Hacking of dissident websites and blogs:
Almost every single Tunisian opposition website and self-hosted blog has been the victim of one or more hacking incidents. While there is no solid evidence that the Tunisian regime is behind attempts to take down opponent websites, there is quite a strong feeling among Tunisian opposition figures that the government is carrying out cyber-attacks, given their frequency and the nature of the targeted websites and blogs.
Moncef Marzouki, one of Tunisia's most prominent human rights defenders (former President of the Tunisian League for Human Rights and leader of the banned opposition party Congrès Pour la République) openly accused the Tunisian regime of orchestrating and waging these destructive attacks against the opposition Web: “In a week my website was hacked four times (…) All of this, of course, happened simultaneously with the hacking of web based email accounts that the Tunisian police is carrying out against Human rights advocates and political opponents.“
Screenshots of hacked Tunisian websites
What we have seen more recently is that the attack on collective blog Nawaat.org (deleting of the database and ftp files) happened simultaneously with the hacking of the personal blogs and email accounts of the activists running Nawaat. According to a press release issued on 16 June, 2008, Reporters Without Borders stated that:
The Tunisian news and blog wesbite Nawaat (http://www.nawaat.org/) yesterday suffered its most serious hacker attack since its creation. Its database was erased and its home page was modified (see photo). Blogs by human rights activists Sami Ben Gharbia (http://www.kitab.nl/ ) and Astrubal (http://astrubal.nawaat.org/) were also affected. Their blogs continue to be inaccessible and their databases have been badly damaged. The websites have been restored although some dysfunction continues.
This is a non comprehensive list of targeted blogs and websites:
As reported earlier by Reporters Without Borders and some Tunisian NGOs, Tunisian human rights defenders are having trouble reading their emails on the three important web based mail clients: Yahoo, Gmail and Hotmail:
Reporters Without Borders is also surprised by the problems Tunisian Internet users are having with their email. Messages sent to them by human rights organisations such as the International Association for Supporting Political Prisoners (AISPP), the Tunisnews website or Reporters Without Borders are illegible on arrival.
Several sources said the messages can be seen in the inbox and can be opened, but often there is nothing inside. Once opened, they disappear from the inbox. “It looks like badly concealed filtering,” a specialist said.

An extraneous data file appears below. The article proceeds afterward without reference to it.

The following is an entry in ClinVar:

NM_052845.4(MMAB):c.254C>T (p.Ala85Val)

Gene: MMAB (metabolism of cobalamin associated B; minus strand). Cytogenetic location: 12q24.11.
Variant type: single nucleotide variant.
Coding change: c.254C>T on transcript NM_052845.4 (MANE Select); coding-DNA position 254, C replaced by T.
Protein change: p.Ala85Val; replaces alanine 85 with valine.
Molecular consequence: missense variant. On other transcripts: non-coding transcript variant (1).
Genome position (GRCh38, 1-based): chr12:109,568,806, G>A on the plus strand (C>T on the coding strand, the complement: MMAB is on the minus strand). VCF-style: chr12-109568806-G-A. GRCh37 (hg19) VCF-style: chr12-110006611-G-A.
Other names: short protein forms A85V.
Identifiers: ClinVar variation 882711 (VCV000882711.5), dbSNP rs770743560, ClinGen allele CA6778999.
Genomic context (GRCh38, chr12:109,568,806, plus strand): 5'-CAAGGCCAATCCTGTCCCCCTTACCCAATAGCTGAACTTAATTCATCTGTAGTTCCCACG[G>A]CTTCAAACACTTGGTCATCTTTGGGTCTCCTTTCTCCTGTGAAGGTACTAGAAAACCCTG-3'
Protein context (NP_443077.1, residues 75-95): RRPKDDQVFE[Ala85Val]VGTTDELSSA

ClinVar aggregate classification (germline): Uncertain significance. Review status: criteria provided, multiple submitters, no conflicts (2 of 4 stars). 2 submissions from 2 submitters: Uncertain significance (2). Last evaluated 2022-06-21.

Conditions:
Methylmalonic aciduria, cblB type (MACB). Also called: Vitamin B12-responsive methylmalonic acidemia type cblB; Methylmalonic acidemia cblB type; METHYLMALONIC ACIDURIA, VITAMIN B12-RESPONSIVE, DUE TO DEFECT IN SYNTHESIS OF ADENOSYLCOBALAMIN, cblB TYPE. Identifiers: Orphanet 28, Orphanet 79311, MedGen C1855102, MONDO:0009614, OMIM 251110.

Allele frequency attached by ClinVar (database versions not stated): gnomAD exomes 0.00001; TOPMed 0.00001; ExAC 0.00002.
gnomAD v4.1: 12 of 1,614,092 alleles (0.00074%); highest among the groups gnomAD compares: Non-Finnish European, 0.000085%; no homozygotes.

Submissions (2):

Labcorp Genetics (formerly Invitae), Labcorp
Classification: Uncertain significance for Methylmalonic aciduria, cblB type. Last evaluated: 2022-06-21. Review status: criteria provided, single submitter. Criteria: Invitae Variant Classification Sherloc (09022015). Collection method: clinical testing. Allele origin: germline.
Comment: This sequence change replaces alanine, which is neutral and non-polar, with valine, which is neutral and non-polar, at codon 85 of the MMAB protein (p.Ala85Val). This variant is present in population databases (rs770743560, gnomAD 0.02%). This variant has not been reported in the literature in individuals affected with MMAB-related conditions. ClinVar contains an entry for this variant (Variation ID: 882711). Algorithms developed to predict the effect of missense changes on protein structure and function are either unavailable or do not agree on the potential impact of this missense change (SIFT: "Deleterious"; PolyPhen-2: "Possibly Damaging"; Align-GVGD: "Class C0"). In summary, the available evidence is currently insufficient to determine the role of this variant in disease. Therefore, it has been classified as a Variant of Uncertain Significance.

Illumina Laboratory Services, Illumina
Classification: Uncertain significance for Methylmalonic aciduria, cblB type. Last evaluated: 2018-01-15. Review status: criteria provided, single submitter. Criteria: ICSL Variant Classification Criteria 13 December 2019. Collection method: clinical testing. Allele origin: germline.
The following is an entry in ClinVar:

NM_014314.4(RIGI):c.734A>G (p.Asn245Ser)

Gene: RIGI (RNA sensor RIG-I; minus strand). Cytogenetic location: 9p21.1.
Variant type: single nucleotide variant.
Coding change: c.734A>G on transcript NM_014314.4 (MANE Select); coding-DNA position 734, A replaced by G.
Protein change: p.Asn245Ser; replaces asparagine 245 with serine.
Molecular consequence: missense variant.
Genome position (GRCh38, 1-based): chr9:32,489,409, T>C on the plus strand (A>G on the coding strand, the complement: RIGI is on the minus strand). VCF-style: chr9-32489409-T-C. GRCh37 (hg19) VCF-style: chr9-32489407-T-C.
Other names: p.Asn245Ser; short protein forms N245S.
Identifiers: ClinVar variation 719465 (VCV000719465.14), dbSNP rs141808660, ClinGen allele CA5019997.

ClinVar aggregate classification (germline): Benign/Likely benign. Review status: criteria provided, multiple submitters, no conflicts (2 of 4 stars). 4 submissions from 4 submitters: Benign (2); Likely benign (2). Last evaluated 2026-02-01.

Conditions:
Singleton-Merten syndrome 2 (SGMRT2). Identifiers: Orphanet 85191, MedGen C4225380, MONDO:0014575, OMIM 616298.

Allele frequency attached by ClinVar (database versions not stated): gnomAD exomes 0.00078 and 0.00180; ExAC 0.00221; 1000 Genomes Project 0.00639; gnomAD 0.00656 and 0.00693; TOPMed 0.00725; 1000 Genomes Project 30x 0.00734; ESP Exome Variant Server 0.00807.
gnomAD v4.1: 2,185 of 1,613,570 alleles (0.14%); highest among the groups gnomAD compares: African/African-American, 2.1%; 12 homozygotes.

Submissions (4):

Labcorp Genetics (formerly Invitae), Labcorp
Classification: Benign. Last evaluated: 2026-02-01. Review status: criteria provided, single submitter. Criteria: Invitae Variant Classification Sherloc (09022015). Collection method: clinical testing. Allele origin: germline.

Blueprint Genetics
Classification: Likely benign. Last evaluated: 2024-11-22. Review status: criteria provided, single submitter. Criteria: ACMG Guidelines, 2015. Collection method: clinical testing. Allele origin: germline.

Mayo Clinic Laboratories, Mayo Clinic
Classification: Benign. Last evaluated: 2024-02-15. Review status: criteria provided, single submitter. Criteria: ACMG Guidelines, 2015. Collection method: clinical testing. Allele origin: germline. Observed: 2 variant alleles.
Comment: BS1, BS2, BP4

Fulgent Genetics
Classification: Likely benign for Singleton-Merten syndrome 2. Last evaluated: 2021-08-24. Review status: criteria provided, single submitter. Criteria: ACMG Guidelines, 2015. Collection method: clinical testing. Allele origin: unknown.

It is worth noting that the issue does not affect “fresh/new” webmail accounts and it only happens when you log in to these accounts from within Tunisia. I have personally run a test, from The Netherlands with Tunisian lawyer Abdel Wahab Maatar and Tunisian blogger, activist, and former political prisoner Abdallah Zouari. I logged into their email accounts and was able to read their emails normally. The content I saw displayed was not the same they were reading. Here are two screenshots of the test. The first is from The Netherlands where I'm base and the second from Tunisia:
So it seems the email accounts of some Tunisian Internet users are being monitored by Deep Packet Inspection (DPI) without their knowledge. DPI is a technology that has the ability to monitor the online activity and filter the traffic on the network by removing “unwanted” material from the actual body of received emails.
Recently, I asked Robert Guerra – a Toronto-base technologist who helps NGOs with data privacy, secure communications and information security about this. These are his comments:
At first glance, seems that there's some realtime interception of webmail and possibly other traffic is taking place. In a way, it looks like there's a network neutrality issue… Perhaps Deep Packet Inspection (DPI) is being used. If indeed DPI is taking place, it might be worthwhile to raise it on the numerous DPI discussions that are taking place. The discussion in Canada is quite active, one where activists could use the Tunisian example to help their case. (…) it might be that existing accounts have been compromised in some way. Should ask if the accounts that are being affected were accessed at public (ie. net cafe) pc's . if so, passwords might have been captured.
vive la censure en Tunisie ! Tout est censuré , vive la liberté qui est censurée , quelle joie dans la censure !
tous avec la dictature tunisienne